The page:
The Treasure Hunter

A blog by Joanne Yatvin

The “Treasure Hunter” Answers a Letter From a Mother Who Needs Help

on March 24, 2018

Today’s post is very different from anything I’ve written before, yet still relevant to the job of a “treasure hunter” in the field of education. In yesterday’s Oregonian I read  a piece  I couldn’t ignore that included a letter from a mother who was very concerned about her child’s school behavior and wanted some advice. It also included a response from the newspaper’s “expert”, who also writes for “The Washington Post” specifically.  She proposed several possible reasons for the child’s behavior and also some cures.  Since I did not agree with either one, I decided to give my own response. Whether you agree with me or not, I would love to receive your version of some good advice to the mother.


The Mother’s Letter:

My second-grader (almost eight years old) says he hates school. He cries every Sunday night. When he’s asked about his day he says that the only parts he liked were lunch and recess. and that the rest of the time he was bored. I have talked to his teacher several times, and it sounds as though he and six or seven other boys in his class are very chatty, distracting one another throughout the day. When we ask him to stay focused and avoid distraction, he says he can’t focus because he’s so bored. Despite all of this, his academic progress is on track or ahead, and his teacher says he frequently participates in class. Two other key points: He gets anxious about getting in trouble, and it sounds as if classroom management is a challenge this year. He only gets 20 minutes of recess a day—a real pet peeve for me. Is there anything we can say or do to help him feel more positive about school?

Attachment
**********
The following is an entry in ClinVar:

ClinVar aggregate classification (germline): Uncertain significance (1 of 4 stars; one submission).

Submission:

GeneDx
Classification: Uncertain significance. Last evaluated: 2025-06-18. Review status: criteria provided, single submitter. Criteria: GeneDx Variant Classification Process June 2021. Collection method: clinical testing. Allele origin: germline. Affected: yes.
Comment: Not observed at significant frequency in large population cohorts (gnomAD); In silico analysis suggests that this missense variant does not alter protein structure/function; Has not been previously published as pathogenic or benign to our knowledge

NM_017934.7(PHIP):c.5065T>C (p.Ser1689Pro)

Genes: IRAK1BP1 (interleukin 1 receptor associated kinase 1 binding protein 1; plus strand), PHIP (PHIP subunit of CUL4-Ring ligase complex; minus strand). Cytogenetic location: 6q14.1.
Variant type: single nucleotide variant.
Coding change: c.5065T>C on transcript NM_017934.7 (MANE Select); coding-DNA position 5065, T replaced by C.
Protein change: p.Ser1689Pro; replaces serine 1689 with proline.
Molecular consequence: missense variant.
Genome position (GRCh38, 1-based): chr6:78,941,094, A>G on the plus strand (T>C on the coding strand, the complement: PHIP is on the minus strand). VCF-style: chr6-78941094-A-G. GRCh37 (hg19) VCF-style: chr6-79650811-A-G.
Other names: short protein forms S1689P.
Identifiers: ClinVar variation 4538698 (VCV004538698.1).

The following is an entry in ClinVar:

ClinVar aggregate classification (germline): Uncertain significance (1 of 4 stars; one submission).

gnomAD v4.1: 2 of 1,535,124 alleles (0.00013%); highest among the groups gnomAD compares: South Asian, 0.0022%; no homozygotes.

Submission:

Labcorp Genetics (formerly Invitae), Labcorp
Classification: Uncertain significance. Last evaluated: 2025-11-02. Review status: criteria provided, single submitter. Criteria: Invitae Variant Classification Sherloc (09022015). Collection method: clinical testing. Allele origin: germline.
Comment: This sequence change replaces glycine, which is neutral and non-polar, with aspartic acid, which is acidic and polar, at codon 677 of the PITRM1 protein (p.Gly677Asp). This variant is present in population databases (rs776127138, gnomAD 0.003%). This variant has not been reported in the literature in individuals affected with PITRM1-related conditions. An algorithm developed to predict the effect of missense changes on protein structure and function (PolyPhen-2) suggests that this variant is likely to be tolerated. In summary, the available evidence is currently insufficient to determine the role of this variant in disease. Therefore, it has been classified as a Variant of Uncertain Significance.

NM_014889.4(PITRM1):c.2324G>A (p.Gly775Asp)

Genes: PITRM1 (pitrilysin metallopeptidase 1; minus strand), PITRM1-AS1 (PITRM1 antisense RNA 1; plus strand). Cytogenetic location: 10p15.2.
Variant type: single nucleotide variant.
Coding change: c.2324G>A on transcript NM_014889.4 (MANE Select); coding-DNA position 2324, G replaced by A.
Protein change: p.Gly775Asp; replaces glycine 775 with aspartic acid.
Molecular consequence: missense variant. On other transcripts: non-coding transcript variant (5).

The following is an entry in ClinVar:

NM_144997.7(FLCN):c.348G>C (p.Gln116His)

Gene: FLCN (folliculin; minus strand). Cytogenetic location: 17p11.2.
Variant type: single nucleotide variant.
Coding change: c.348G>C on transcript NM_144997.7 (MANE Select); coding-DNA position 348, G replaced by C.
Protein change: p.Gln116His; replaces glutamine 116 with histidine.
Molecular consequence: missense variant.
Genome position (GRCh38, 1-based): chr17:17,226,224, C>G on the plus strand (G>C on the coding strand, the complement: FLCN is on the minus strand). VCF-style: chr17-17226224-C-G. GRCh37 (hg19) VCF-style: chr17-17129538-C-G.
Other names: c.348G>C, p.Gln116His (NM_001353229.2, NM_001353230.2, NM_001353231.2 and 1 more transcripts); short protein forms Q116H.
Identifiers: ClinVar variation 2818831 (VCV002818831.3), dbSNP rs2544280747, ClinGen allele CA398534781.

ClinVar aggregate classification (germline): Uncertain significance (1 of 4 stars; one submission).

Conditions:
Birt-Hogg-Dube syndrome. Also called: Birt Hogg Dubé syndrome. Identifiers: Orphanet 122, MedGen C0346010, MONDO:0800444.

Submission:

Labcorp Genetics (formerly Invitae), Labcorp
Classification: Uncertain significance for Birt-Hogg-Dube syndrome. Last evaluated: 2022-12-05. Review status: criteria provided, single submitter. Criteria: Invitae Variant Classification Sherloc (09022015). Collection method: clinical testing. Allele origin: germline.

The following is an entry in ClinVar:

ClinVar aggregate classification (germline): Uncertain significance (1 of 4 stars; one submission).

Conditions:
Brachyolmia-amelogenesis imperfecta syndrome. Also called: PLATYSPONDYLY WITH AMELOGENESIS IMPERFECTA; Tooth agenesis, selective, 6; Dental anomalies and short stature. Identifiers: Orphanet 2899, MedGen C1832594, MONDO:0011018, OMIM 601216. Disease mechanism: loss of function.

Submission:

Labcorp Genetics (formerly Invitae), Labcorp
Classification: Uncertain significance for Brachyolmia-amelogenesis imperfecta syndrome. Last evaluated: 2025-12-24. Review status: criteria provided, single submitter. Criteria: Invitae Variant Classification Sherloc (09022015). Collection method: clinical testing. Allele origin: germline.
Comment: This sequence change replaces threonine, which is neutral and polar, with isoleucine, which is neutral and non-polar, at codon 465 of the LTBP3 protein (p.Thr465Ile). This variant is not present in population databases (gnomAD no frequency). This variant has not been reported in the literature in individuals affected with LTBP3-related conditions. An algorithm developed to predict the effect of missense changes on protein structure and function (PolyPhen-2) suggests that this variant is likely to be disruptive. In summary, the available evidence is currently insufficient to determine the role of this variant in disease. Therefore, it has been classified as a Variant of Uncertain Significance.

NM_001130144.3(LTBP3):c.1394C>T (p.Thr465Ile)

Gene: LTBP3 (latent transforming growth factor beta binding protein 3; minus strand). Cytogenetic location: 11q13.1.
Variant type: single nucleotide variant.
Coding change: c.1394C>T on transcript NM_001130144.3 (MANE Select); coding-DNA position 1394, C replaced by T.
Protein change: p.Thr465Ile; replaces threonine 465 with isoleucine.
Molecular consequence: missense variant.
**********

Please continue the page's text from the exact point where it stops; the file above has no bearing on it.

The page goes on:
My Response:

After visiting your son’s teacher many times you must have a good idea about how helpful she can be in solving the problems facing him. If she seems cooperative, go again and emphasize the things your son has told you, such as the distractions from boys sitting near him and his need for more exercise. Then, ask if she could change his seat to a quieter part of the room. You should also mention the unusually brief recess time and ask if there is any chance of extending it. If not, what about a short break or two inside the classroom for student games or marching around the room?

If the teacher says she can’t help with more recess time, you might try the school principal, showing him/her how much time is allocated at other schools locally or in nearby school districts.

Finally, if all your suggestions for change are met with opposition, point out to the teacher that your son is doing well with his learning, and finishing early most of the time. TelI her that if he was allowed to read a book of his choice after he completed his assigned work that would solve his “chatting” problem. Maybe it would also work for the other students who are misbehaving.

All the actions I have suggested above are appropriate for you as a concerned and cooperative parent. Your son is doing his best to learn and rightfully feels bad about his misbehavior. Now it is the time for you to summon all your courage (and perhaps also the courage of other parents) to stand strong for student’ needs

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